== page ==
functional flow depicting each flows
We can see all the possibilities and assumptions have been considered in functional flow diagram. It could be under same department or multiple. But the separation can’t be seen.
- Cross Functional flow diagram – Process flows are segregated within different aspects. Here it could be different departments or operations. In manufacturing industries the design department is different, assembling department is a separate entity and finally the testing department is altogether one. But the process flows are interconnected between all these different departments. Have a look at the below sample –
Cross functional-purchasing item sample
Here you can see processes are been transitioned from customer to sales department. The sales department contacting the warehouse for checking the availability of item and finally customer service for after sales support. Also referred to as ‘Activity Diagram’ and ‘Swim-lane Diagrams’.
- Use Case diagrams – These are the user perspective modelling diagrams used to model the interaction of the user (actor) and secondary actor with the system. It represents only positive flows, no if-else statements and no negative flows. It is one of the most important tool for Business process modelling. Elements of Use Case diagrams include Actor (Primary/Secondary), use case(s), association, system boundary, system clock. Below is the sample-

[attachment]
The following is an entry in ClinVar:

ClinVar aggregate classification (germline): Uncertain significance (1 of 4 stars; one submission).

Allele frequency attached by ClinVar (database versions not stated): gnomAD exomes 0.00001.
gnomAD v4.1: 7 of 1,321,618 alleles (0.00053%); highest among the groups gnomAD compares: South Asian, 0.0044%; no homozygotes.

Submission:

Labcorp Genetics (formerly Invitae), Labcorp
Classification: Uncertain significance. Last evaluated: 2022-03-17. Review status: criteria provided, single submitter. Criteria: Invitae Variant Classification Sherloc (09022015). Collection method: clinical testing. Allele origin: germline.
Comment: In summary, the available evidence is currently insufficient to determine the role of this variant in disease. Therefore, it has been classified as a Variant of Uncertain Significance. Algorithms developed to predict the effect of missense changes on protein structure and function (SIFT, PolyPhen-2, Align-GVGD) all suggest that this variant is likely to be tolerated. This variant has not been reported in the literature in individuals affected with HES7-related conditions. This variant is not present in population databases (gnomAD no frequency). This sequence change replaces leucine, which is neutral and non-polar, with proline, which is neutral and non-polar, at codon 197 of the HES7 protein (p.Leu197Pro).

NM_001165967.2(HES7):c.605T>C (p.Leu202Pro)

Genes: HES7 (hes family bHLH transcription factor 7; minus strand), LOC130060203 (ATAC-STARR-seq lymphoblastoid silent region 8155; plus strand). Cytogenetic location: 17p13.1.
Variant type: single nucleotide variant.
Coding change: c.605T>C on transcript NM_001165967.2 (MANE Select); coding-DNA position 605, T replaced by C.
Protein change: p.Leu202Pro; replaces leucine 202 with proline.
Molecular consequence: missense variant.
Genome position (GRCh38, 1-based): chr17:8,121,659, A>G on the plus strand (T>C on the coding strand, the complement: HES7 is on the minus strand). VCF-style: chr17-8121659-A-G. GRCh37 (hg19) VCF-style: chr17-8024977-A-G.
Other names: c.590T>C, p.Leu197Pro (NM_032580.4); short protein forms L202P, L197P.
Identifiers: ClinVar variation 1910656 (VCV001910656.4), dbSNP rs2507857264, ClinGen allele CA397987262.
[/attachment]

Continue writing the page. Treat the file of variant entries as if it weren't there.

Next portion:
Here a customer (actor) using ATM banking system (System boundary) for withdrawing, depositing money and checking balance (use cases).
A BA should note that he should use BPM tools to model the requirements. Thus modeling approaches should be
- easy to read
- capture the processes
- be a foundation for other models
- should represent the current state
The way to create effective models is to train the modelers ,explain modeling to business attendees (stakeholders or business sponsors) and check if work has already been done and starting with the known and then integrating details into the current one. This leads to another important aspect for BA which is ‘Change Request Management’.